DURHAM — Duke Energy and Progress Energy expect to submit a new proposal for their corporate merger this month as the North Carolina power companies make a third attempt to appease federal monopoly concerns.
Progress CEO Bill Johnson, who would run the combined Duke Energy out of Charlotte, said Tuesday that the trick will be to preserve the $650 million in savings promised to regulators in the Carolinas while also selling off a sizable chunk of electricity into wholesale markets to appease federal regulators.
"None of this is easy," Johnson said. "Part of the modeling process is: What would you sell and at what price, and who would buy it?"
Johnson provided an update on the status of the merger, announced one year ago, during a break at the Economic Forecast Forum in Durham.
Johnson was a keynote speaker at the forum, which is sponsored by the N.C. Bankers Association and N.C. Chamber, two of the state's most powerful business lobbies.
He noted that federal regulators have not questioned the merits of the proposed merger, which would create the nation's largest electric utility.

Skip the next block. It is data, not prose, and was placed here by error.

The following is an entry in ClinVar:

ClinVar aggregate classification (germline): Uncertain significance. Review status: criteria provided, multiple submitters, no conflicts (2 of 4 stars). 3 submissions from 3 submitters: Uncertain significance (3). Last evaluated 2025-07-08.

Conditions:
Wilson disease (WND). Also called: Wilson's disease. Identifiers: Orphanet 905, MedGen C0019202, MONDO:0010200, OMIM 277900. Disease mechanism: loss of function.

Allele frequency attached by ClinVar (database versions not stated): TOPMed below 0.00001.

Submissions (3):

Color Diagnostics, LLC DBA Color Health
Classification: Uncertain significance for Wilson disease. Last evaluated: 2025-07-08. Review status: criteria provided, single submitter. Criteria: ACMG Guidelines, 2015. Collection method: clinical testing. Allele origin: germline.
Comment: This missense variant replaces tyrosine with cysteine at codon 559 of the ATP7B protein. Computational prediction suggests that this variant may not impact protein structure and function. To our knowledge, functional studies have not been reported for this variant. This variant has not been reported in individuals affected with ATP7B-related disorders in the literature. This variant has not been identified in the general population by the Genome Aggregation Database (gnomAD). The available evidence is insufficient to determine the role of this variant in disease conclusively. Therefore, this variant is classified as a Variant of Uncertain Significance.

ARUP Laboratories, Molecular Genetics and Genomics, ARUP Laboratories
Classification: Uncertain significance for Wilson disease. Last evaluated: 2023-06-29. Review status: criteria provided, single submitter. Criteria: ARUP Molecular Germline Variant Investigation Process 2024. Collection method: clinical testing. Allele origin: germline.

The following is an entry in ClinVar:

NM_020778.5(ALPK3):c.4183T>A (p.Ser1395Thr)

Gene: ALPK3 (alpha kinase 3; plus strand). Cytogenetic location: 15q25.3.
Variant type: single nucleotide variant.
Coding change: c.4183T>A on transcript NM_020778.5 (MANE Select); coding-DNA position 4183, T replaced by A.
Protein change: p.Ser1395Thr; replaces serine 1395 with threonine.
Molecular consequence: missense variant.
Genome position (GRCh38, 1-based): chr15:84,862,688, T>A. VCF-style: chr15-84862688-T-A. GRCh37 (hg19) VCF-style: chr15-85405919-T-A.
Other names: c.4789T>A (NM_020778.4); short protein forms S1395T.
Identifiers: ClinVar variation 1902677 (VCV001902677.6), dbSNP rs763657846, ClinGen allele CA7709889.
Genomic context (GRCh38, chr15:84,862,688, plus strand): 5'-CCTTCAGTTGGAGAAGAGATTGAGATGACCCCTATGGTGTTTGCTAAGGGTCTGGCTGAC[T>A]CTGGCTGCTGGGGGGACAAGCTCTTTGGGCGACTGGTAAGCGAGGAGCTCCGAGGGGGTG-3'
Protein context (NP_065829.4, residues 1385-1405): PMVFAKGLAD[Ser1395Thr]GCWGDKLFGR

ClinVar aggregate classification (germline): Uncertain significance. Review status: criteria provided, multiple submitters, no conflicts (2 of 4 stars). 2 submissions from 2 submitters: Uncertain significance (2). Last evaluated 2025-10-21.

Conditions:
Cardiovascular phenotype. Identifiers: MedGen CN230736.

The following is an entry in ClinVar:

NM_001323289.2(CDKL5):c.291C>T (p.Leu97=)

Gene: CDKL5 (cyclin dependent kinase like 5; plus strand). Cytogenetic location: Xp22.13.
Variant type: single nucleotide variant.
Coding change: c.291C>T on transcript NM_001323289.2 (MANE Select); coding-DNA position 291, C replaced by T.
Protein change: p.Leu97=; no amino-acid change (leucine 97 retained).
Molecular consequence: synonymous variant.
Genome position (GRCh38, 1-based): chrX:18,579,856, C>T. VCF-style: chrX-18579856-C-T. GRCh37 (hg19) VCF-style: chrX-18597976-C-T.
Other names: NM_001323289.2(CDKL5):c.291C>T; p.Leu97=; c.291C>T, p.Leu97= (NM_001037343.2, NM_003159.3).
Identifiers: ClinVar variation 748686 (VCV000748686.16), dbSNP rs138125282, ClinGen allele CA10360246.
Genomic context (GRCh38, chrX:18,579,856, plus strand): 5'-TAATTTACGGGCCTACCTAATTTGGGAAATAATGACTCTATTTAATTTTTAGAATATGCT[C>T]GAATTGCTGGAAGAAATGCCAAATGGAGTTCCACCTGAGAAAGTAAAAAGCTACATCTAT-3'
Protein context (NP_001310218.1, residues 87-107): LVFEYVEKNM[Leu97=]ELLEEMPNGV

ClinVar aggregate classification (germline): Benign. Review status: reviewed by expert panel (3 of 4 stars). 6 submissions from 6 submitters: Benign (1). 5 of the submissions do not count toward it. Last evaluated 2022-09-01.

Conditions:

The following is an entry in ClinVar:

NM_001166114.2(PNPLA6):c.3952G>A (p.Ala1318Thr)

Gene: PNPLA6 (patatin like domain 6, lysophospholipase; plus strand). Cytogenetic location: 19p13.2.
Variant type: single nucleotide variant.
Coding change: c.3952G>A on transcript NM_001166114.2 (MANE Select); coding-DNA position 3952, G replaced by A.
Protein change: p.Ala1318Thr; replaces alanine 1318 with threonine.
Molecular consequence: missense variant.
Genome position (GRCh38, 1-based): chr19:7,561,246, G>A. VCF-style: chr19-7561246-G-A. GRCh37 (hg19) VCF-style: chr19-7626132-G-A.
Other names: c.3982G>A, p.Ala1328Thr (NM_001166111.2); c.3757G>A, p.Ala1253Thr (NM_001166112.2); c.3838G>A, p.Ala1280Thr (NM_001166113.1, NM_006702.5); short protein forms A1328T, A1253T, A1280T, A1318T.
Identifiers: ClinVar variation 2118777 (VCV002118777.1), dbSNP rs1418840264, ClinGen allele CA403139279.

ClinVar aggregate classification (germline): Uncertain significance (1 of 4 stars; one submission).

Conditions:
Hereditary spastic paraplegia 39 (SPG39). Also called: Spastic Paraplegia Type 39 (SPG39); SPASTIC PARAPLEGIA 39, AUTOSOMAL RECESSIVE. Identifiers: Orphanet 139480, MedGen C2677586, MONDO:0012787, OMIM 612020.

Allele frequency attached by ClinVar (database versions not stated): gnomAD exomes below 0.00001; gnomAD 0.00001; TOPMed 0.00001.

Johnson stressed that the efficiencies achieved through the merger would make it easier to pay for building new power plants, comply with costly environmental regulations and upgrade the aging power grid.
Executives at Duke and Progress had expected to have the merger completed last month, but they ran into snags when the Federal Energy Regulatory Commission twice rejected their proposals. The federal commission said the companies must address concerns that the combined Duke would become so large it could manipulate wholesale electricity prices.
"Everyone who follows these things was fairly surprised by the first two orders," Johnson said, referring to the FERC's rulings in September and December that the proposed merger needs more work.
Johnson did not offer many clues as to what concessions the companies are considering. The federal commission said they could sell off wholesale power, sell off stakes in their power plants or build more transmission lines.
But what is clear is that structuring the merger has become more complex than the companies had anticipated.
"I do think there are solutions here," Johnson said. "This is a complex economic modeling process."
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